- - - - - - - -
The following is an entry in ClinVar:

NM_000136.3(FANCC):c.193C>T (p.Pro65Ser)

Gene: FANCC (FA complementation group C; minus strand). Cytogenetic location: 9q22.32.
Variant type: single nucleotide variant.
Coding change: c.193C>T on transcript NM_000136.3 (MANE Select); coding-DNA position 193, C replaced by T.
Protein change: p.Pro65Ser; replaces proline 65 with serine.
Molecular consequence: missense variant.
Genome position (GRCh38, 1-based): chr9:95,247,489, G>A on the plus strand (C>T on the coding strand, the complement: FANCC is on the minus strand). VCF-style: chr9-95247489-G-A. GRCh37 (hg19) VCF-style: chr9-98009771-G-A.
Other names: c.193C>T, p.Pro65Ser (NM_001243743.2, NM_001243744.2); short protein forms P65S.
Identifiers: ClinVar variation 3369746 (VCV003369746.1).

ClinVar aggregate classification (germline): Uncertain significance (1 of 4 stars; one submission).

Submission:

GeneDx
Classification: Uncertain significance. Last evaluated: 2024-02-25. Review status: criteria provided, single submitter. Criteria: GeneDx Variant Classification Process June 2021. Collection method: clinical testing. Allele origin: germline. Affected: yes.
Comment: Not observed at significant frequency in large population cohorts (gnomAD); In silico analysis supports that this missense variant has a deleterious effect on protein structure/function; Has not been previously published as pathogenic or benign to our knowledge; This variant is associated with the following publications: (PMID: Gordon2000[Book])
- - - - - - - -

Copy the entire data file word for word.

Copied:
The following is an entry in ClinVar:

NM_000136.3(FANCC):c.193C>T (p.Pro65Ser)

Gene: FANCC (FA complementation group C; minus strand). Cytogenetic location: 9q22.32.
Variant type: single nucleotide variant.
Coding change: c.193C>T on transcript NM_000136.3 (MANE Select); coding-DNA position 193, C replaced by T.
Protein change: p.Pro65Ser; replaces proline 65 with serine.
Molecular consequence: missense variant.
Genome position (GRCh38, 1-based): chr9:95,247,489, G>A on the plus strand (C>T on the coding strand, the complement: FANCC is on the minus strand). VCF-style: chr9-95247489-G-A. GRCh37 (hg19) VCF-style: chr9-98009771-G-A.
Other names: c.193C>T, p.Pro65Ser (NM_001243743.2, NM_001243744.2); short protein forms P65S.
Identifiers: ClinVar variation 3369746 (VCV003369746.1).

ClinVar aggregate classification (germline): Uncertain significance (1 of 4 stars; one submission).

Submission:

GeneDx
Classification: Uncertain significance. Last evaluated: 2024-02-25. Review status: criteria provided, single submitter. Criteria: GeneDx Variant Classification Process June 2021. Collection method: clinical testing. Allele origin: germline. Affected: yes.
Comment: Not observed at significant frequency in large population cohorts (gnomAD); In silico analysis supports that this missense variant has a deleterious effect on protein structure/function; Has not been previously published as pathogenic or benign to our knowledge; This variant is associated with the following publications: (PMID: Gordon2000[Book])